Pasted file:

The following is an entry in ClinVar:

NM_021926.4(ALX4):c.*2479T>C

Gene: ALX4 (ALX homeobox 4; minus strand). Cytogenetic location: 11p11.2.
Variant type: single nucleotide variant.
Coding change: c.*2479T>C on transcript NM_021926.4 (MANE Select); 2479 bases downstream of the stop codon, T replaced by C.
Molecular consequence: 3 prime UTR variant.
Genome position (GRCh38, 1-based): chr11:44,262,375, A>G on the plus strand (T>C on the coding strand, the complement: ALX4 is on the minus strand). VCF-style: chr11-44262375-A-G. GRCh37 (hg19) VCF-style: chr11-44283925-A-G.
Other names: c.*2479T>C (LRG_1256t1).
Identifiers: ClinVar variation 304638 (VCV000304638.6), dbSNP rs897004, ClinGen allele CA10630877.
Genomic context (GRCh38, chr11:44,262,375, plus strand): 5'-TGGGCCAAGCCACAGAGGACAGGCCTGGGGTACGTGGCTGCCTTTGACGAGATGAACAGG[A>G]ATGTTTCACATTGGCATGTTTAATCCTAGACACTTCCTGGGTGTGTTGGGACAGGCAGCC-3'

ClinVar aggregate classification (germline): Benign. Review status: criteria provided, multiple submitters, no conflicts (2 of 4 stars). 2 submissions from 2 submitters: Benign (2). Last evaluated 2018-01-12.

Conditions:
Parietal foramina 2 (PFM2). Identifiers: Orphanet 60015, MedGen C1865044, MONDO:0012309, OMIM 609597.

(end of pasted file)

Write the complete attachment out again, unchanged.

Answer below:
The following is an entry in ClinVar:

NM_021926.4(ALX4):c.*2479T>C

Gene: ALX4 (ALX homeobox 4; minus strand). Cytogenetic location: 11p11.2.
Variant type: single nucleotide variant.
Coding change: c.*2479T>C on transcript NM_021926.4 (MANE Select); 2479 bases downstream of the stop codon, T replaced by C.
Molecular consequence: 3 prime UTR variant.
Genome position (GRCh38, 1-based): chr11:44,262,375, A>G on the plus strand (T>C on the coding strand, the complement: ALX4 is on the minus strand). VCF-style: chr11-44262375-A-G. GRCh37 (hg19) VCF-style: chr11-44283925-A-G.
Other names: c.*2479T>C (LRG_1256t1).
Identifiers: ClinVar variation 304638 (VCV000304638.6), dbSNP rs897004, ClinGen allele CA10630877.
Genomic context (GRCh38, chr11:44,262,375, plus strand): 5'-TGGGCCAAGCCACAGAGGACAGGCCTGGGGTACGTGGCTGCCTTTGACGAGATGAACAGG[A>G]ATGTTTCACATTGGCATGTTTAATCCTAGACACTTCCTGGGTGTGTTGGGACAGGCAGCC-3'

ClinVar aggregate classification (germline): Benign. Review status: criteria provided, multiple submitters, no conflicts (2 of 4 stars). 2 submissions from 2 submitters: Benign (2). Last evaluated 2018-01-12.

Conditions:
Parietal foramina 2 (PFM2). Identifiers: Orphanet 60015, MedGen C1865044, MONDO:0012309, OMIM 609597.